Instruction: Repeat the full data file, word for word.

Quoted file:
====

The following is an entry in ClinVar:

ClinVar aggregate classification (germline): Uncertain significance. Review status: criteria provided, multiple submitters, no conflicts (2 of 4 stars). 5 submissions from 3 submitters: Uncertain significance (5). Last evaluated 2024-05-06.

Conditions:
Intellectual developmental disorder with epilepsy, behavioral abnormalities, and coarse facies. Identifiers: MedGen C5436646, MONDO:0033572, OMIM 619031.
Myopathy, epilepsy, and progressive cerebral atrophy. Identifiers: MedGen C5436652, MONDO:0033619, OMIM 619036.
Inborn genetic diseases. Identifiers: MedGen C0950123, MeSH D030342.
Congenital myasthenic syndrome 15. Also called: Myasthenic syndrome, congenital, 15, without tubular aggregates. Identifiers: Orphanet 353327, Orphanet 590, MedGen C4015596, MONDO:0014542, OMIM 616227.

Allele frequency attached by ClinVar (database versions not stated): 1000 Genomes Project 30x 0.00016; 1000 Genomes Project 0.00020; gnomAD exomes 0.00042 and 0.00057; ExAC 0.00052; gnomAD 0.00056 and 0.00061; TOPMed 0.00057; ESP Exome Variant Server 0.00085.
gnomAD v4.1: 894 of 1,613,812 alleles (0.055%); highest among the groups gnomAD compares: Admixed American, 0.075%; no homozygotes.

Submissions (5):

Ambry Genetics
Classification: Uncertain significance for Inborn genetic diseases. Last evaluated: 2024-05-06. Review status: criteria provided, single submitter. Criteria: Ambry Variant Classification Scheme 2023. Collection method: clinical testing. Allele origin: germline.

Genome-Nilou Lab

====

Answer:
The following is an entry in ClinVar:

ClinVar aggregate classification (germline): Uncertain significance. Review status: criteria provided, multiple submitters, no conflicts (2 of 4 stars). 5 submissions from 3 submitters: Uncertain significance (5). Last evaluated 2024-05-06.

Conditions:
Intellectual developmental disorder with epilepsy, behavioral abnormalities, and coarse facies. Identifiers: MedGen C5436646, MONDO:0033572, OMIM 619031.
Myopathy, epilepsy, and progressive cerebral atrophy. Identifiers: MedGen C5436652, MONDO:0033619, OMIM 619036.
Inborn genetic diseases. Identifiers: MedGen C0950123, MeSH D030342.
Congenital myasthenic syndrome 15. Also called: Myasthenic syndrome, congenital, 15, without tubular aggregates. Identifiers: Orphanet 353327, Orphanet 590, MedGen C4015596, MONDO:0014542, OMIM 616227.

Allele frequency attached by ClinVar (database versions not stated): 1000 Genomes Project 30x 0.00016; 1000 Genomes Project 0.00020; gnomAD exomes 0.00042 and 0.00057; ExAC 0.00052; gnomAD 0.00056 and 0.00061; TOPMed 0.00057; ESP Exome Variant Server 0.00085.
gnomAD v4.1: 894 of 1,613,812 alleles (0.055%); highest among the groups gnomAD compares: Admixed American, 0.075%; no homozygotes.

Submissions (5):

Ambry Genetics
Classification: Uncertain significance for Inborn genetic diseases. Last evaluated: 2024-05-06. Review status: criteria provided, single submitter. Criteria: Ambry Variant Classification Scheme 2023. Collection method: clinical testing. Allele origin: germline.

Genome-Nilou Lab